Completely agree with every word. It all went wrong when Edwin Poots (as the health minister) set up an enquiry into terminations in NI-this was in 2009. One of the stipulations in his ‘guidance’ was the requirement that a woman seeking a termination of pregnancy must be examined by a perinatal psychiatrist to confirm that continuing the pregnancy would result in severe and enduring mental health issues. He declared at the time that the case law we were working under in NI would still stand, meaning that we could continue doing terminations in the event of mental health issues and that he wasn’t restricting it at all. Except he was-there is no full time perinatal psychiatrist in Northern Ireland, and he knew that. That meant that it would be impossible to get a termination at all. Professor Jim Dornan was very outspoken about it-obstetricians for the past 50 years have been assessing maternal health issues and they were perfectly placed to assess the impact on the mother, but Poots wouldn’t have it.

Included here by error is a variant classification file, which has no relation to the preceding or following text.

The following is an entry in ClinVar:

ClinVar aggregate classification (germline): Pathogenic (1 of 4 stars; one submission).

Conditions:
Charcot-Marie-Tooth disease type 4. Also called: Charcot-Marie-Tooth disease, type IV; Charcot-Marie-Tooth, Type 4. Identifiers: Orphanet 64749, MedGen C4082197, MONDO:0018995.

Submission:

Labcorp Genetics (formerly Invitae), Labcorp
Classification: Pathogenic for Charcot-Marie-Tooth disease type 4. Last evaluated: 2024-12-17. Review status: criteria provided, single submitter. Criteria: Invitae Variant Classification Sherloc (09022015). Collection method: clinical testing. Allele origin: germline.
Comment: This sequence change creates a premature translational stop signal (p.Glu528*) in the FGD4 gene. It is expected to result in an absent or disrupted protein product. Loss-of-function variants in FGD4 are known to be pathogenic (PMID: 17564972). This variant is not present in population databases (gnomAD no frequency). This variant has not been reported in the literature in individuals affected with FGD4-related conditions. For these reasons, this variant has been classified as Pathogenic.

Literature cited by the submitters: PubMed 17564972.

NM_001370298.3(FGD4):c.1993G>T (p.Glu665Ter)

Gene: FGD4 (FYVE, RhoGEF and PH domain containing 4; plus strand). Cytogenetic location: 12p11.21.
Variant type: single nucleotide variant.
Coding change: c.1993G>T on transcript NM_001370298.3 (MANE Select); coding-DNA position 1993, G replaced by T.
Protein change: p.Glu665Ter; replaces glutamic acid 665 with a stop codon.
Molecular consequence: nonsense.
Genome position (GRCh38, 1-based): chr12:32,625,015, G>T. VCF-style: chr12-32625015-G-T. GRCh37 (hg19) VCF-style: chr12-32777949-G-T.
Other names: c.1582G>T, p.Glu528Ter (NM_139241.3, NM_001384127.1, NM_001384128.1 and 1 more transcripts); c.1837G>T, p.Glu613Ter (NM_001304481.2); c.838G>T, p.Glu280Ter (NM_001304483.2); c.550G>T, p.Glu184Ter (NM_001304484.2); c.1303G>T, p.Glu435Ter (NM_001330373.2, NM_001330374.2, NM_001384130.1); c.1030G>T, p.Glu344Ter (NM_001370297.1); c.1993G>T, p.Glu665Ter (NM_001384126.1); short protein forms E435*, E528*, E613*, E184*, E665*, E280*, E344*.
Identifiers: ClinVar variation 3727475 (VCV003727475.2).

The other issue is the stillbirth ruling. I have absolutely no doubt that the AG insisted on that because he knew that there are a few women who go to England for fetocide for lethal anomalies, but who return here before delivery, and I genuinely believe he pushed this through so that he could identify those women who went for fetocide-its basically him ‘naming and shaming’. Those cases are referred to the coroner, even though the procedure is completely lawful in England. This means that, potentially, the fact they sought a termination on the grounds of lethal anomalies becomes public, so what should have been a private family grief could end up in the papers. Sickening, an obscene invasion of privacy and thankfully being challenged by the human rights commission.

          • Dr Kitty

            Yeah…
            He’s a dick.